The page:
Tuesday, January 18

Pundita contests William Safire's counsel to the "quality" news media

Dear Mr. Safire:

Re your observations, "America's quality [news] media are now wading through the Slough of Despond. Our self-flagellation, handwringing and narcissism threaten our mission to act as counterweight to government power."

It should not be the mission of the news media to act as a counterweight to government power; that mission belongs to the electorate. The mission of the news media should be to inform the citizen public about events that critically impact the public.

There are good reporters. Yet somehow it happened that the Establishment became the employer of many who believe that a reporter's job is to place the American government in the dock.

The upshot was plainly evident on the morning of September 11, 2001, when millions of Americans stared in disbelief at their television sets and told themselves that the plane must be off course. Even after seeing the second plane, millions of Americans still couldn't believe that it was attack. That's how poorly the US new media had done their job in the decade running up to 9/11. So Americans had to learn the hard way that the world's lone superpower nation had a news media fit only for a banana republic.

What you call "quality" media became a tabloid for Beltway food fights. The major American press and television news build front pages and newscasts around the day's food fight and call that "the daily news." They do this to such an extent it's not worth a busy person's time to routinely follow the Establishment news outlets--not if staying informed about vital news is the goal.

Thus, I came across your January 17 opinion piece only by clicking on a link on Drudge's site, which led me to Der Spiegel's online post of your piece for The New York Times.

I interject that if the Times thinks they can routinely get my attention via an "exchange" arrangement with Spiegel Online and similar attempts to ape the format of new news media, they are wrong. I almost clicked out of the Spiegel site immediately on seeing the Times banner. It was only the title given your piece, The Depressed Press , which staved off the mouse click.

That doesn't mean I never read reports in the Times. But to find the occasional informative sentence embedded in a Times report, I depend on trustworthy "new" news media researchers and analysts to do the digging. I don't have the time to sift paragraphs of opinion and Beltway tabloid news just so I can mine a few bits of data I can pick up more quickly and easily from other sources.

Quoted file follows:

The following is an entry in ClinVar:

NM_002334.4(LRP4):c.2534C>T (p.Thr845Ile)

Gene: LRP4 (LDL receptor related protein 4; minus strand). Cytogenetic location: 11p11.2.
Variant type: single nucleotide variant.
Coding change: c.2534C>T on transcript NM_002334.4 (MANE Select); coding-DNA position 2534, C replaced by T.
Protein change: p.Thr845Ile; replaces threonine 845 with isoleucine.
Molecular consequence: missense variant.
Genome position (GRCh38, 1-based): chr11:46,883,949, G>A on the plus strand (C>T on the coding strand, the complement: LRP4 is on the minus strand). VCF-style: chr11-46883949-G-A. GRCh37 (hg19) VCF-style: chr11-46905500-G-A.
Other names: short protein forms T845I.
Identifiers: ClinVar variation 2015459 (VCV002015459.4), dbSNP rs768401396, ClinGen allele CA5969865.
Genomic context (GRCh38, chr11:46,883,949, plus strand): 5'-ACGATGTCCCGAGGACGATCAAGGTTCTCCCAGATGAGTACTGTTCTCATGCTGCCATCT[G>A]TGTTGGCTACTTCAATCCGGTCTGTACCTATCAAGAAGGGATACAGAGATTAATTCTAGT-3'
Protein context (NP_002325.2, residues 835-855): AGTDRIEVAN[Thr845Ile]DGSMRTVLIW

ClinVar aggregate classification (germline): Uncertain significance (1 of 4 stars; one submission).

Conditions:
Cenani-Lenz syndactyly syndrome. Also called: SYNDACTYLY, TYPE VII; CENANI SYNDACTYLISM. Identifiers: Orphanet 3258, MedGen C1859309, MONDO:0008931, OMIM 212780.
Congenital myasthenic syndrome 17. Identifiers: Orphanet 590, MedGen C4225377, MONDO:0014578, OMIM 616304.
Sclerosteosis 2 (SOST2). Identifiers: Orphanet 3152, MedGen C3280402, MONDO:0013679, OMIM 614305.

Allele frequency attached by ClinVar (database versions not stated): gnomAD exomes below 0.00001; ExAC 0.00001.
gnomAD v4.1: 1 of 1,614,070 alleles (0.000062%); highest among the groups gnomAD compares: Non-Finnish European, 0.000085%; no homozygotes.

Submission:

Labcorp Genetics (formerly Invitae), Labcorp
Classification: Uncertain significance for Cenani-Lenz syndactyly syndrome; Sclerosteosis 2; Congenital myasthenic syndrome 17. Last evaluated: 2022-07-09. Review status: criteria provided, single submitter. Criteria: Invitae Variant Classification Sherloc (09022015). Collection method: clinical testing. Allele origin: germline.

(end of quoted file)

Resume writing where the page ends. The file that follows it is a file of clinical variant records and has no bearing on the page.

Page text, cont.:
With regard to the self-flagellation, handwringing and narcissism--well, if the media you term quality were actually quality, they wouldn't have time for all that, would they? This is in consideration that America is at war, and that the Establishment spent the decade running up to 9/11 depending greatly on the BBC for news and views about what's happening outside American shores. So the Establishment should have no time for anything but to catch up and help the American public catch up.

This observation brings me to your remark that "clean government needs a snooping adversary..."

No, Mr. Safire. Just being a snoop and an adversary leads to the media becoming a pawn of the factions that most need watchdogging. Clean government requires a professional news media doing their job.

It seems to me that the slough of despond is mostly pique that millions of Americans no longer depend on the Establishment for opinion. The best therapy is to stress that respect for the opinions of journalists must be earned; it's not something bestowed by a title or the name of a media organization.

Every day I take in opinion that I don't agree with, but which I consider because the people giving the opinion have earned my respect. They've earned it with painstaking work to bring vital news to the public. As far as I'm concerned, that right has already been earned by several members of the "new" media.

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